Today, the Buhl Community Recreation Centeroperates out of the original F.H. Buhl building on East State Street.    Recent youth programs included academic tutoring, piano, guitar, and voice lessons, and instruction on crocheting and German.  A mother/child “Fun Time Gym” program focuses on developing gross motor skills, while a “Prince Party” introduced young girls to ballet and the social graces.   Dance classes were offered for pre-school youngsters through teenagers.  Youth gymnastics training was offered for beginner through advanced.  Adult programs included yoga, volleyball, guitar, painting, voice, crocheting, sewing, piano, and German.  In addition, members and guests have access to an indoor swimming pool and handball and racquetball courts, ping pong, pool, air hockey and other games.  A new service introduced in 2013 was a Building Blocks Child Center in the site of the original Children’s Library.  In addition, the Center hosted an arts and crafts show and a community sing.
            A focal point for many Center fitness programs is the Henry and Catherine EvansFitness Center.  Recently, Fitness Center has been enhanced with the addition of $100,000 in new cardio and strength training equipment.  
            The vision of the Center is  to provide individuals & families a positive, accepting environment, enabling them to achieve excellence in their leisure, education, physical fitness & life.”  Center Director Tony Rogers notes, “There’s hardly a person here who won’t tell you how being a member has changed his life, who found a mentor or got advice, who was touched in a positive way.” 

In 1907, Buhl began to acquire land in Hickory Township (now Hermitage, Pa.), bordering Sharon, for the purpose of creating a park “for the benefit and enjoyment of the public.”   By 1911, he had acquired 300 acres, which he began to develop.  The “Buhl Farm” (a term he used to avoid confusion with an amusement park) initially included four miles of roadways, seven wells for drinking water, an 11-acre artificial lake (today called Lake Julia) and a lakeside building—the Casino—that was used by swimmers and for dances and other social events.  
            Buhl Farm opened in 1914, with the goal, according to Frank Buhl, that it be “used as a playground and a place of cultural enhancement for the public in general and especially the residents of the community."   It included a picnic grove with a shelter building.  There were also tennis courts, an athletic field with seating for 1,000 spectators, a children’s playground and a golf course.  For many years, Lake Julia was a popular ice skating site in winter months; a professional ice skating rink was creating when the Lake no longer was appropriate.  Lake Julia was recently re-dredged and re-opened.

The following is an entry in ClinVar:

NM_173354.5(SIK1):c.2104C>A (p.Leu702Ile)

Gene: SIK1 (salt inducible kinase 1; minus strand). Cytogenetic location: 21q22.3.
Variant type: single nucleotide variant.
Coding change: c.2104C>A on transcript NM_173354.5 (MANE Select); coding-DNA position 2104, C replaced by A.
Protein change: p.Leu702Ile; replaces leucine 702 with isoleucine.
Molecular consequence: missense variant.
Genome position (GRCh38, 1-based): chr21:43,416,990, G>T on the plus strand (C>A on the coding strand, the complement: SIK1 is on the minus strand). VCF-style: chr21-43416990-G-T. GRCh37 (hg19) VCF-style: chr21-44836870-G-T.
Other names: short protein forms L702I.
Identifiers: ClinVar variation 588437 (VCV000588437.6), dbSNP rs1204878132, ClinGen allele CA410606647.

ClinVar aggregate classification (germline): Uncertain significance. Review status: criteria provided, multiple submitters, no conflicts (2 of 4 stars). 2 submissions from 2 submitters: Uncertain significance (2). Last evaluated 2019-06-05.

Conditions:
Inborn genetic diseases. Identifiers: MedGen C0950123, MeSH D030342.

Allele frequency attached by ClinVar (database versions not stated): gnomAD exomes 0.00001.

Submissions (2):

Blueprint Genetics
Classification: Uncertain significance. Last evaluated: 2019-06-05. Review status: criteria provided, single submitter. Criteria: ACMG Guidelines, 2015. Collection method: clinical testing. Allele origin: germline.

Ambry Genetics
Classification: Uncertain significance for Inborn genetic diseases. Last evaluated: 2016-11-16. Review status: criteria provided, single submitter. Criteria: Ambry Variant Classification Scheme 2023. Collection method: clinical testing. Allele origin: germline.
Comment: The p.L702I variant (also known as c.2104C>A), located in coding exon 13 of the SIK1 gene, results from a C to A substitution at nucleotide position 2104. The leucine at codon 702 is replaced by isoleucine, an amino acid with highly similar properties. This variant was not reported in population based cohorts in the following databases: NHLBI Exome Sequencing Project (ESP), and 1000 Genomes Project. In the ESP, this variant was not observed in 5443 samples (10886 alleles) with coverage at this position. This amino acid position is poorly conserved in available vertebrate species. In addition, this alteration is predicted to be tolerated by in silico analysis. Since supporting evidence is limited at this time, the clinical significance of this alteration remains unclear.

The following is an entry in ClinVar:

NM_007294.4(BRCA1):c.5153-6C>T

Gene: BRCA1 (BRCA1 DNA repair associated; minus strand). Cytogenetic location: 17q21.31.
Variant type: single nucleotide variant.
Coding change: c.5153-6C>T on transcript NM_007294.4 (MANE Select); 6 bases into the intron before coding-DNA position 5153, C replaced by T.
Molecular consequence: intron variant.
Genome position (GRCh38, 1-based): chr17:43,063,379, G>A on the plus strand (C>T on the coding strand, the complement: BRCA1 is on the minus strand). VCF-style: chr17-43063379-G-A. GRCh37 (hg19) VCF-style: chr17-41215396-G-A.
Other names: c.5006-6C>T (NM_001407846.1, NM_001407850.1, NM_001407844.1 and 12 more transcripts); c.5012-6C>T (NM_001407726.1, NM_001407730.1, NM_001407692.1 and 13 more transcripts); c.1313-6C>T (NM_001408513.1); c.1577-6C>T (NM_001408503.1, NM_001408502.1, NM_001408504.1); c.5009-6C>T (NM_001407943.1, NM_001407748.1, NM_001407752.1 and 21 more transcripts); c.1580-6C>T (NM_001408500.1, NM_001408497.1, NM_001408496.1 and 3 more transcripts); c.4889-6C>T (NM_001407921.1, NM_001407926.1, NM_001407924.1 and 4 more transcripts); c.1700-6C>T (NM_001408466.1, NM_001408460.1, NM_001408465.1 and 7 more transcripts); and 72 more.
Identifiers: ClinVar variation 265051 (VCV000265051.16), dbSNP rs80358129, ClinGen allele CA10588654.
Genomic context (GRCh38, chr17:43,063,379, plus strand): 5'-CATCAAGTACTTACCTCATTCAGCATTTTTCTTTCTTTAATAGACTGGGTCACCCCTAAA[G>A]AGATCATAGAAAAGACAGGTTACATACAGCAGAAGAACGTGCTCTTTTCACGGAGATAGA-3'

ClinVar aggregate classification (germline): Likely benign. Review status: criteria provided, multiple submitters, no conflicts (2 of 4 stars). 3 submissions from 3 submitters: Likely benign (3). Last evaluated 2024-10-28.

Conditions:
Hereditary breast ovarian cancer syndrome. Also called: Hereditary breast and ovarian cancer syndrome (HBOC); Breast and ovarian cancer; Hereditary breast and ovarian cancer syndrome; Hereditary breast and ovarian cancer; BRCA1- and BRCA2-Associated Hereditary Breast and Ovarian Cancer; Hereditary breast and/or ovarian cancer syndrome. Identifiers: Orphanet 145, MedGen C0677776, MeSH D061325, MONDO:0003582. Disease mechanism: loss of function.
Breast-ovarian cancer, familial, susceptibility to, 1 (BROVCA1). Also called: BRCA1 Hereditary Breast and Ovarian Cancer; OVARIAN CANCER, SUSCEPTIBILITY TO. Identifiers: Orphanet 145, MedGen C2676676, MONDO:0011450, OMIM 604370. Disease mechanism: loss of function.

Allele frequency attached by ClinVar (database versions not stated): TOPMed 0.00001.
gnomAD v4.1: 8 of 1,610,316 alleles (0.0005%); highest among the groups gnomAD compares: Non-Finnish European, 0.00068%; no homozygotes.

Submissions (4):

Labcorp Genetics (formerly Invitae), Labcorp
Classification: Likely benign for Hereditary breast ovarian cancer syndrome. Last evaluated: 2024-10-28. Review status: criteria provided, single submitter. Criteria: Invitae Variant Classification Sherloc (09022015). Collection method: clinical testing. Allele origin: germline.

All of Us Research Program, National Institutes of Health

Over the years, other features were added to Buhl Farm, including a swimming pool and pool house adjacent to the Casino, a Farm House that today is the home of the Avalon Golf and Country Club, an Activities Building housing child care and a Summer Youth Program, a memorial garden in memory of Julia Buhl, a baseball field, a driving range, a fitness trail, and a gazebo.  In 2001, an arboretum project was begun that today features more than six hundred trees.
            The park itself is free and open to the public.  Anyone can use it for jogging picnics, playing tennis or using the other facilities.  The swimming pool has a small fee, but it is kept low.  The park is a popular site for family and school reunions, wedding receptions, and other events.
            An important part of the original park was a free nine-hole golf course—still the only free golf course in the United States.   Called “Dum Dum” by locals, the free course has several simple rules that reflect Buhl’s commitment to free public access: